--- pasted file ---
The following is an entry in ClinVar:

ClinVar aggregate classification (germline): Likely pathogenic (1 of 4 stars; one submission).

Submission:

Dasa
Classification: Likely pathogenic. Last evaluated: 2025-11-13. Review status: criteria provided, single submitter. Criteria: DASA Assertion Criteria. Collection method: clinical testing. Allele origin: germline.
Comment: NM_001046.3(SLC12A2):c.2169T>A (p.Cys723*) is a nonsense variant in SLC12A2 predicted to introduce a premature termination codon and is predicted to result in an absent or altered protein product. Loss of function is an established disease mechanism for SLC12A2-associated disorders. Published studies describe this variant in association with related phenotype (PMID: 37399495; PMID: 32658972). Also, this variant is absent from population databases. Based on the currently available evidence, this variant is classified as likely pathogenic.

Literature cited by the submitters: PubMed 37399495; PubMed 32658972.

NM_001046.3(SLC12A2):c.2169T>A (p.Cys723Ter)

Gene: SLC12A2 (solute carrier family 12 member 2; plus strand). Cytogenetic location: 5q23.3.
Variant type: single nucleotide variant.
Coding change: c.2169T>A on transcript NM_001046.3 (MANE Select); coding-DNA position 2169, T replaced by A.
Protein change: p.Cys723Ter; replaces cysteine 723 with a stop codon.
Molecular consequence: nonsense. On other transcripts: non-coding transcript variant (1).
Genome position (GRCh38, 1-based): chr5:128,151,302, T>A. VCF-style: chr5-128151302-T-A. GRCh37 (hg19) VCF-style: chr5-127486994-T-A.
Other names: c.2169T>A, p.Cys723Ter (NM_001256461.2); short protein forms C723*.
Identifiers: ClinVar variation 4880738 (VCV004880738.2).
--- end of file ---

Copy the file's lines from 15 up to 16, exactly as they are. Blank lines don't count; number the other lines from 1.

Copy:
Other names: c.2169T>A, p.Cys723Ter (NM_001256461.2); short protein forms C723*.
Identifiers: ClinVar variation 4880738 (VCV004880738.2).